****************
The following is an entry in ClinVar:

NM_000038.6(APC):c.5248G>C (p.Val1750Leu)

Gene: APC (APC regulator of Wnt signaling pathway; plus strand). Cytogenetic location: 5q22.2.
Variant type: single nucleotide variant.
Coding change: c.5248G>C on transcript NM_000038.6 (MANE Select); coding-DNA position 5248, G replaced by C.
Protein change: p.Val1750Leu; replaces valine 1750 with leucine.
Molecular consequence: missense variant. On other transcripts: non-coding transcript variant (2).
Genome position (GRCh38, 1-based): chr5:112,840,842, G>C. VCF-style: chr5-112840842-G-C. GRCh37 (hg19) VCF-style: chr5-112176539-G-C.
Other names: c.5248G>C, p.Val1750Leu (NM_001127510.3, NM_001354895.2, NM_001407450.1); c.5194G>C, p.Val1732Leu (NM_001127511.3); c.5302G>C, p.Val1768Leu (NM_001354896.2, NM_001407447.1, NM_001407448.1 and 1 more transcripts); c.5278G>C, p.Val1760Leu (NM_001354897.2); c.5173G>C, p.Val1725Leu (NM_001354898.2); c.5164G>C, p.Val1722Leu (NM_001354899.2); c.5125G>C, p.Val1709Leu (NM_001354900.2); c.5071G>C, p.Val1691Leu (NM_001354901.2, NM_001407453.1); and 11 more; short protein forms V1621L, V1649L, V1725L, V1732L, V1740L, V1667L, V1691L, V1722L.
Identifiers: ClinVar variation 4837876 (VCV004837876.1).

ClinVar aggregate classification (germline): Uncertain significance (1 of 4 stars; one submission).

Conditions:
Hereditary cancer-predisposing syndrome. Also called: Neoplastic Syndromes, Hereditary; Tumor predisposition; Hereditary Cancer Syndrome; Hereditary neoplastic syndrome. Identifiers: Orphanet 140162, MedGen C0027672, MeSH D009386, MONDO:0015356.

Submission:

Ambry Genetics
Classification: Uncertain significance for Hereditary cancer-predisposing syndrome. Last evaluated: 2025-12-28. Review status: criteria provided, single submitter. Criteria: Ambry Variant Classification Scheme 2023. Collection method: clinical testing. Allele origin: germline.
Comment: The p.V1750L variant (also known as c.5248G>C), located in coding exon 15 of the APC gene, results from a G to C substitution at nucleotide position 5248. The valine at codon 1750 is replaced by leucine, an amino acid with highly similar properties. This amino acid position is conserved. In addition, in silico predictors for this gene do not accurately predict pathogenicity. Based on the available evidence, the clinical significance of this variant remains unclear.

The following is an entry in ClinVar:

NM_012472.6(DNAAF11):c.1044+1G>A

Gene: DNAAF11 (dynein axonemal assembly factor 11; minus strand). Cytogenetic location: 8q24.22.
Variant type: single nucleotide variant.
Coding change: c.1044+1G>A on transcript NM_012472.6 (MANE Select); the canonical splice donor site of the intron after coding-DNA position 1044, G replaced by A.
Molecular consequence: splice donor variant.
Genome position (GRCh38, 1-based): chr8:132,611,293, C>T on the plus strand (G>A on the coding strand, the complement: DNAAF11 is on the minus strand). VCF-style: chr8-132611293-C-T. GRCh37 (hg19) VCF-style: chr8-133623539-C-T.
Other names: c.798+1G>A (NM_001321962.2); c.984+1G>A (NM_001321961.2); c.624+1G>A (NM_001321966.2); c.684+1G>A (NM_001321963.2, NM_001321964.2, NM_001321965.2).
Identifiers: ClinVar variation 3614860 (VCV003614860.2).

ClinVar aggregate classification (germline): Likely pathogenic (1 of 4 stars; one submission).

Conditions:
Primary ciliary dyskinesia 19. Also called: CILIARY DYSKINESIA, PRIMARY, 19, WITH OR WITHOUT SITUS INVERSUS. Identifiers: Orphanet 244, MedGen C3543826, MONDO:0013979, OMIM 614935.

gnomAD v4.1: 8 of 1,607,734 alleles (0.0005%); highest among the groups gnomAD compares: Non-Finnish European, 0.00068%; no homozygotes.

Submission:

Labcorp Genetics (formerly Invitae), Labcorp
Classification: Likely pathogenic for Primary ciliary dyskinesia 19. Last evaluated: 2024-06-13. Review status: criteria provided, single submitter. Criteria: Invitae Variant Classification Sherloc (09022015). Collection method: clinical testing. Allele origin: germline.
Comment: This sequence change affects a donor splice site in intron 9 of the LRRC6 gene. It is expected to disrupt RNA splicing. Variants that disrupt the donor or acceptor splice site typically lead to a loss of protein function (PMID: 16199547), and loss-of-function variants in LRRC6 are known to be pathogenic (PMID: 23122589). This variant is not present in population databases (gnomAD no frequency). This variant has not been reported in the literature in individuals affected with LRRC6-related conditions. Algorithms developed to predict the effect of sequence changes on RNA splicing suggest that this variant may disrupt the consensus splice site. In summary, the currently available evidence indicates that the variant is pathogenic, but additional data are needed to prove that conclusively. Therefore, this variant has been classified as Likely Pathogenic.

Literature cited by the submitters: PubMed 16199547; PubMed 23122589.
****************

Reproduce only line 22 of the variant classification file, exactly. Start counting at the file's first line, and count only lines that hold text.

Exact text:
Coding change: c.1044+1G>A on transcript NM_012472.6 (MANE Select); the canonical splice donor site of the intron after coding-DNA position 1044, G replaced by A.